This strategy has proven to be effective enough in the past: after his lecture to Obama at the White House on the 1967 borders, Netanyahu actually rose in the polls. But there are some troubling signs for Bibi this time around. Unlike in previous rounds, which ended in quasi-capitulation by the Obama administration (first on the issue of settlements, then on borders), this time there is a strong pushback against the prime minister, both in Washington and back home. This could potentially lead some of Netanyahu’s “softer” supporters to question the wisdom of his ways. It is not not clear what Netanyahu is trying to achieve: if Congress actually moves to kill an agreement with Iran on its nuclear program, he will be blamed of depriving the president of a major foreign policy success, and possibly pushing the region into war. And if the agreement actually goes through, Netanyahu will appear insignificant.

Read more: The true colors of Netanyahu’s audience

Finally, Iran’s nuclear program is not the dominant issue in these elections. Perhaps Netanyahu’s greatest failure as a prime minister is his inability to truly convince Israelis that Iran is part of his agenda. The public is simply not that interested, and it seems that certain economic issues — including some very mild corruption allegations thrown at Bibi lately — are generating more excitement these days. It remains to be seen whether the prime time appearance in Congress will change that. In Israel, the controversy around the visit may actually score points for Netanyahu, since more Israelis will be tuning in.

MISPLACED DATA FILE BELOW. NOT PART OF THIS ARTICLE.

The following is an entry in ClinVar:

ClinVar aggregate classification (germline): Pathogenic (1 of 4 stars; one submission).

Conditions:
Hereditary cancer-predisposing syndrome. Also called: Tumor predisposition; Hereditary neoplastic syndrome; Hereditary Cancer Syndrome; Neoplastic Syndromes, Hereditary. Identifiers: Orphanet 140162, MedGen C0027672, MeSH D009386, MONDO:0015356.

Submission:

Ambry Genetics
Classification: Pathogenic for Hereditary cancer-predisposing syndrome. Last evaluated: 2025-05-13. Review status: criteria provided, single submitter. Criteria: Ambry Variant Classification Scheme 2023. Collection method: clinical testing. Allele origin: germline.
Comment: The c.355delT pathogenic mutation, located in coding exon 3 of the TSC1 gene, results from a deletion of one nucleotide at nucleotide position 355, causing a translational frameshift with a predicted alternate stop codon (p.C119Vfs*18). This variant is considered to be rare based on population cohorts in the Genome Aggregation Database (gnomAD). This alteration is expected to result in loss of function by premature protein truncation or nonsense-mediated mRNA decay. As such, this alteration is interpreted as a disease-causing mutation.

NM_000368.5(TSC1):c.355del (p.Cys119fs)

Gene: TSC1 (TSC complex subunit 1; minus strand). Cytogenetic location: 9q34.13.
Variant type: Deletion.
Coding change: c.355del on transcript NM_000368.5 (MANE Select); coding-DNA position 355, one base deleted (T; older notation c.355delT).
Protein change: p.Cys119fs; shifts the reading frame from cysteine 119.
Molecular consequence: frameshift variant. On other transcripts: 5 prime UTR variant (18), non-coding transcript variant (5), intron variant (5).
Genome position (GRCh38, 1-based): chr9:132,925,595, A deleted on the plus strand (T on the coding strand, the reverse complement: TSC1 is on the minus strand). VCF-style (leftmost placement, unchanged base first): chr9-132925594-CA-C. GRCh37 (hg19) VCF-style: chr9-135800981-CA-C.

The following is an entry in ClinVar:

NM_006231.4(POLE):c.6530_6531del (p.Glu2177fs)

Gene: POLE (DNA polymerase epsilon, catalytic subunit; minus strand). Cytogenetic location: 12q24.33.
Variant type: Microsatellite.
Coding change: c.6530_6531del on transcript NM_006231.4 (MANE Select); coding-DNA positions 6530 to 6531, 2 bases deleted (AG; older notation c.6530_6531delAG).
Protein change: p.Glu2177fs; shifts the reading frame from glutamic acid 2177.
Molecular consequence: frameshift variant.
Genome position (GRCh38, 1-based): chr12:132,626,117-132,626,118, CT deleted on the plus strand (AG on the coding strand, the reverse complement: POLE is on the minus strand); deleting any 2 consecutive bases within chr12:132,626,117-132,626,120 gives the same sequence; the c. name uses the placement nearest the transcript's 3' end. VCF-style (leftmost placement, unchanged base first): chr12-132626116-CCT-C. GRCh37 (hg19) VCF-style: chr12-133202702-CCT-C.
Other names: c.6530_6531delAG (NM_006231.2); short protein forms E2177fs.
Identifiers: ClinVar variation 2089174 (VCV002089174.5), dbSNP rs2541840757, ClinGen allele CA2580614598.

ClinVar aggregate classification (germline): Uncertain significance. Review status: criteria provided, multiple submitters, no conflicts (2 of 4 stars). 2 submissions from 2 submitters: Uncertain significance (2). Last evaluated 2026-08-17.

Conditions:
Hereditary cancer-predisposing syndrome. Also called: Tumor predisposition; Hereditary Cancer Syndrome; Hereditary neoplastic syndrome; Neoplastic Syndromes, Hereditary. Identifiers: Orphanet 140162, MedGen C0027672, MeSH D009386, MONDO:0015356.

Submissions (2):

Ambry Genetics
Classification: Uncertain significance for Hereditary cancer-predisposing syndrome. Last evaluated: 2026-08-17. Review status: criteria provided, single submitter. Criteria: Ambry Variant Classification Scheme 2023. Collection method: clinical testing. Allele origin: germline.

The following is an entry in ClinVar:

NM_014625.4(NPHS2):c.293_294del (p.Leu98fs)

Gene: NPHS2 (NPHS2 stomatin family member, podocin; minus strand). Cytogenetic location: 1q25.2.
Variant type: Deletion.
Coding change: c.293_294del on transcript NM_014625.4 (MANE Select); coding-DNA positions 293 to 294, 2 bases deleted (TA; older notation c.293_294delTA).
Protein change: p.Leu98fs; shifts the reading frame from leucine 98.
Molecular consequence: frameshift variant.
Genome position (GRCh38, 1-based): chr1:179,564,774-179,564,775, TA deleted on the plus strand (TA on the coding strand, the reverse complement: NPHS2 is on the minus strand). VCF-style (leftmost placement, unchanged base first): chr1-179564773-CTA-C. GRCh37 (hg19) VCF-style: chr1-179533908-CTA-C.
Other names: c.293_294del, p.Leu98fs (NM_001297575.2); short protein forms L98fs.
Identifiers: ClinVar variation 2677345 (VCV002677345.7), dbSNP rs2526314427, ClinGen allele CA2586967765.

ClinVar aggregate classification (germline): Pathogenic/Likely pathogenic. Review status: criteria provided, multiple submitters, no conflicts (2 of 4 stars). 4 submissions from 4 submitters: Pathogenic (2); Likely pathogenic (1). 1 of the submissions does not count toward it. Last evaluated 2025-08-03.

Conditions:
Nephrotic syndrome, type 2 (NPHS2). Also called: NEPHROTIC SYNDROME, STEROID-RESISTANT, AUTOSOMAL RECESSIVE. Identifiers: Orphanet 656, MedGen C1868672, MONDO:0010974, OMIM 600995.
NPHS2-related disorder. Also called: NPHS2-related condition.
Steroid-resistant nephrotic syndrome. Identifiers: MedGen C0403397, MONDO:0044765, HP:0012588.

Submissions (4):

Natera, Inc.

Bibi’s speech is the last major political event due to take place before the March 17 elections. According to the current polls, Netanyahu will still have more paths to 61 Knesset seats — the absolute majority needed to build a coalition — than leading opposition candidate, Isaac Herzog. Labor’s leader is failing to generate excitement or to move voters to the left. However, Bibi and his Likud party are usually underperforming in the elections, and the past few days have seen some of the undecided voters moving toward Yair Lapid’s party (just as they did in the previous elections). If Bibi fails to impress Israelis today, he will have serious reasons for concern when he returns.

UPDATE: A poll by the Knesset channel, which was published shortly after I posted this piece, has Labor leading Likud 24:21, and the left/center/Palestinian bloc with 56 seats – the same as Netanyahu’s Right/ultra-Orthodox bloc (the centrist “Kulanu” party headed by Moshe Kahlon has the remaining eight seats, and isn’t leaning toward any of the sides). More bad news for Bibi. 

 

Election Coverage banner